Core at MBIS

Core module career/Life skills started with a lot of expectations. Students from MYP 4-5 were expected to explore what their future might look like, in sometime from now.

Of course look at their future right now, it might seem challenging however we all happily discovered that some were certain about what they wanted to do, others were dreaming about what they could do, and some others were just wondering what they could do best.

In any of the cases, all of them started to explore their character traits, strengths/weakness and personality. They all realised that their character traits, strengths and weakness will make a difference. Some of them agreed with their  unfolded dreams and others decided to work harder in what they would like to have.

In my opinion the highlight of this module was the plan, organisation and time invested in our cooking session. This cooking session was suggested last year in a survey towards the end of the school year and in preparation for the new year to come as one of the strengths in Core, last year PSHE, was to take students’ opinion and suggestions on board. Therefore, last year students were asked what they would like to see in the Core programme/curriculum and a cooking session, amongst many others, came up.

As you can see in some of the pictures  shared, and in the student’s comments. They had a lot of fun. This activity was not just one of many others. Students were asked  what they would like to cook, how much money they will need to spend, who would they be cooking with, how much time they will have to spend…etc, . The main scenario was to make sure that they experience a real situation that might happen to them in the future to come when they will be studying far or not far away from home.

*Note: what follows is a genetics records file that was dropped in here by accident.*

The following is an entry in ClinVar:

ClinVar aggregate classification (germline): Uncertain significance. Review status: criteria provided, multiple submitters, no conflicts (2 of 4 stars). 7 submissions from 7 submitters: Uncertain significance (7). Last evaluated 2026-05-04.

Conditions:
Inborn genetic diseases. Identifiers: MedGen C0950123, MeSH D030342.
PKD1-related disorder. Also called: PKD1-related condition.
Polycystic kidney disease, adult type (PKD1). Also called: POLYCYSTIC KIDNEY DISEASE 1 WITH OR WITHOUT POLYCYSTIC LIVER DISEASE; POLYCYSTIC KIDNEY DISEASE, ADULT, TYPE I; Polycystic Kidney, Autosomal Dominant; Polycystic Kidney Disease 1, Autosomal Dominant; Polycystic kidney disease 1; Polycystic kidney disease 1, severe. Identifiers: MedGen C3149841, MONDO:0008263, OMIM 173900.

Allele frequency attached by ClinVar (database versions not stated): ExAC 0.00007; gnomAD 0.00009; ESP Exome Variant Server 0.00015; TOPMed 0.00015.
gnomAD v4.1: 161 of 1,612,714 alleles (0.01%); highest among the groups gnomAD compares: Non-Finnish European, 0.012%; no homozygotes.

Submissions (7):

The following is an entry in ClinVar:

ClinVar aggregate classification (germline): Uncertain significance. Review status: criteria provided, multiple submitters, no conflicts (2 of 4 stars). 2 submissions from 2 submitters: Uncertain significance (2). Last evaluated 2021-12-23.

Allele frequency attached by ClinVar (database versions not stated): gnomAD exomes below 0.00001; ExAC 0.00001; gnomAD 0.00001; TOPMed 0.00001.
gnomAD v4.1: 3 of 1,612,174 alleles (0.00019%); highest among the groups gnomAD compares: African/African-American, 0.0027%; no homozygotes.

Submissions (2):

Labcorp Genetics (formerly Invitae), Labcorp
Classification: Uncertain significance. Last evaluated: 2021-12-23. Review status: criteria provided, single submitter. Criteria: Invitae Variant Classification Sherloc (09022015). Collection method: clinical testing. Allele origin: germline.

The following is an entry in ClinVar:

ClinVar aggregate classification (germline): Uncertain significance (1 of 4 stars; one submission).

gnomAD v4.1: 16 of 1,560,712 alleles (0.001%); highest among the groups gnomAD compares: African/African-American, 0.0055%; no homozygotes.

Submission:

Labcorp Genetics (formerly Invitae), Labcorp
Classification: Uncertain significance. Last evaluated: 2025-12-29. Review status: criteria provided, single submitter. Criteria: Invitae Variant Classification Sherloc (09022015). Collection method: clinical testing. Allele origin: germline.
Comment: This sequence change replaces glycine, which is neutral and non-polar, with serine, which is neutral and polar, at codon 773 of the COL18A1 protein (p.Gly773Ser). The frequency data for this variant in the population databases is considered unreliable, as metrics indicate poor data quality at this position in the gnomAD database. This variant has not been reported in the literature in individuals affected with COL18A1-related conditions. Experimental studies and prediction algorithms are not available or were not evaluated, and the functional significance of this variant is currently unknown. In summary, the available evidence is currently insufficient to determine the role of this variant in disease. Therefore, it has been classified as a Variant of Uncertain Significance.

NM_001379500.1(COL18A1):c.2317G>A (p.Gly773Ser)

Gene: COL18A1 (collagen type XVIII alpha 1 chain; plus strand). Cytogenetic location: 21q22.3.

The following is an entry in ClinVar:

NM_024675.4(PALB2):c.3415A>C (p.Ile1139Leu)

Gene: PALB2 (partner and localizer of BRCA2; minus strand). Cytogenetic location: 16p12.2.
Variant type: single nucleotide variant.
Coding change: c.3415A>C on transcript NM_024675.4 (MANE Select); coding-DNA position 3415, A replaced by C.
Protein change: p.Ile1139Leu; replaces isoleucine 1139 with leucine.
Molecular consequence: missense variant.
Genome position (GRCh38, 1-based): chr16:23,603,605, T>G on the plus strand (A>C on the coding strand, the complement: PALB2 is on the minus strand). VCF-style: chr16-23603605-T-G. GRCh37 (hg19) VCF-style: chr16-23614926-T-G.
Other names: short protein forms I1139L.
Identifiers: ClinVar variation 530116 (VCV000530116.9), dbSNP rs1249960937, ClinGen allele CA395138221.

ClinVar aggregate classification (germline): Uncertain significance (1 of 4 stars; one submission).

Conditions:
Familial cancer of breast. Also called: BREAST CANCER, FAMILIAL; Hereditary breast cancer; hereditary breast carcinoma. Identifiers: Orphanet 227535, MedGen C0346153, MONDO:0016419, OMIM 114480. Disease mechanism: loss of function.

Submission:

They all agreed that this is a must skill to master since a good diet might affect them in their studies and future career.

Therefore I would like to take this opportunity in sharing some of students’  experience as well as Mr Joseph, who was our professional photographer.  Thanks to him we managed to capture unforgettable moments.

From Joseph:

Our cooking as a class project had a few hidden experiences enjoyed by all. We first set out with clear intentions to prepare a dish from scratch by following a very detailed recipe. Quickly the fun began and all of MYP4A immediately started stirring, sprinkling, measuring, pouring and participating with all that is expected to reach success. As all groups interacted individually it became apparent that success had to be realized because it was obvious a little competition was in the air. As I looked around the room I think every teacher and student had a smile on their face and I could hear hands on evidence of chef’s in the making. The kitchen quickly filled with the aroma of yeast and fresh dough, with delicious salads and scrambled eggs cooking to perfection. A little cooking experiment not only prepares the MYP student for real life events but it also helps to build the comradery expected in the IB student. Measuring and stirring to follow directions wasn’t the only benefit of such an event equally important was the level of patience and respect for each individual in this somewhat tiny little kitchen. If you had peered through the window it might just have reminded you of a home cooked meal and too many cooks in the kitchen only no one took charge and all worked towards success.

Sneh, Kathryn, Ishaan and Soumil –